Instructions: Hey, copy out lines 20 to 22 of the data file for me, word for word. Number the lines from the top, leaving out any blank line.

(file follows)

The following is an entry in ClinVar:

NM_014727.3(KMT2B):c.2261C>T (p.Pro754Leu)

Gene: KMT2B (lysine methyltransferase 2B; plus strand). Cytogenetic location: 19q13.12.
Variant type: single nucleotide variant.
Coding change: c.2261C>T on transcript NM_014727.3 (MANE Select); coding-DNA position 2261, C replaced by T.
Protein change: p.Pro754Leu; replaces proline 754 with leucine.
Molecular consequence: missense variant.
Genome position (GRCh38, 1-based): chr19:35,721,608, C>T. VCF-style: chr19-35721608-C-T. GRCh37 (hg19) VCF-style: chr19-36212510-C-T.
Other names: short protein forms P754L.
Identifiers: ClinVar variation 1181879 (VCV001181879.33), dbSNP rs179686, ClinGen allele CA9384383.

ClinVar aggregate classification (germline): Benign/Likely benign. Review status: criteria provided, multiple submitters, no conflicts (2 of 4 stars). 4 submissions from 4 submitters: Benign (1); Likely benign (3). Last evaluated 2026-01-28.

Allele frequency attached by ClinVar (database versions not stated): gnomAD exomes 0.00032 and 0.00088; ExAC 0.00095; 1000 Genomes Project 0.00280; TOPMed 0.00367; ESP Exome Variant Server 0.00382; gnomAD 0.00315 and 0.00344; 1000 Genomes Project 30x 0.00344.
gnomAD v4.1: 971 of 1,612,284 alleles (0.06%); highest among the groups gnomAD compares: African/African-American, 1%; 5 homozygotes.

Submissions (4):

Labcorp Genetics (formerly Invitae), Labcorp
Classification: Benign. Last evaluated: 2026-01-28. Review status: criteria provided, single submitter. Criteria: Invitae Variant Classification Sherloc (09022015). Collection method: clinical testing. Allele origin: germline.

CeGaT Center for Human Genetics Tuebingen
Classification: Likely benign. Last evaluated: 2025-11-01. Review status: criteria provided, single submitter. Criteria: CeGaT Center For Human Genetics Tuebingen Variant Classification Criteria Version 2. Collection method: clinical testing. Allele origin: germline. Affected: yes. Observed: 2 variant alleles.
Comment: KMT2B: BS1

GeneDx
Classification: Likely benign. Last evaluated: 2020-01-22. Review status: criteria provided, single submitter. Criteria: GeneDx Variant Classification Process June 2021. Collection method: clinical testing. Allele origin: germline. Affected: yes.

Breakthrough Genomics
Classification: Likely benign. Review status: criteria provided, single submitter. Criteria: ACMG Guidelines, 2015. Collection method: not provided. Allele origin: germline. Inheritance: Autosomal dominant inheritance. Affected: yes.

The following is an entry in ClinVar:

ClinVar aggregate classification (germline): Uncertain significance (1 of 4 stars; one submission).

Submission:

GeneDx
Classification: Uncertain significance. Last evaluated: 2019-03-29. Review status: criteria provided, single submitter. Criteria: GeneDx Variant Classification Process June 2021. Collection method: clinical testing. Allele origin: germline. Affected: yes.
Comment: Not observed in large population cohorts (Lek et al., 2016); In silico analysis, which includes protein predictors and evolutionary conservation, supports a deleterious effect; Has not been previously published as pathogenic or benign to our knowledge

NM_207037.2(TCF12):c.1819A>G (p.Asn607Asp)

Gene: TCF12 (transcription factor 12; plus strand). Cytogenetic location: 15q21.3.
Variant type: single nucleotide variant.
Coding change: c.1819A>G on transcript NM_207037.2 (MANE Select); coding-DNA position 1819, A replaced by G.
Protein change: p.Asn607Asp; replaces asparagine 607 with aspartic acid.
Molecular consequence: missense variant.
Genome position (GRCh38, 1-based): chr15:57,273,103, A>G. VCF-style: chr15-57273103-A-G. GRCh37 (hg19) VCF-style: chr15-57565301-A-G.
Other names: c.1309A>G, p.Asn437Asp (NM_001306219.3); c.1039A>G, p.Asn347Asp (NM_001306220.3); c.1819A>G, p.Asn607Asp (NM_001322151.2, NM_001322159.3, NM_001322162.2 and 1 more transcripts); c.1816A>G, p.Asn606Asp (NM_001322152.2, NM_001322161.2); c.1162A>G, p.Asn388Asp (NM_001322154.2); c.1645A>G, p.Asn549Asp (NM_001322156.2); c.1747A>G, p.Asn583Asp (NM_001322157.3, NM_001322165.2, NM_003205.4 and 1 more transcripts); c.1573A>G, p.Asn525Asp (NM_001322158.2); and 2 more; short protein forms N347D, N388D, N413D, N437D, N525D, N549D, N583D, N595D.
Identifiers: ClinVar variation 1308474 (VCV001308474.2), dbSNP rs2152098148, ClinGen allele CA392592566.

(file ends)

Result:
GeneDx
Classification: Likely benign. Last evaluated: 2020-01-22. Review status: criteria provided, single submitter. Criteria: GeneDx Variant Classification Process June 2021. Collection method: clinical testing. Allele origin: germline. Affected: yes.

Breakthrough Genomics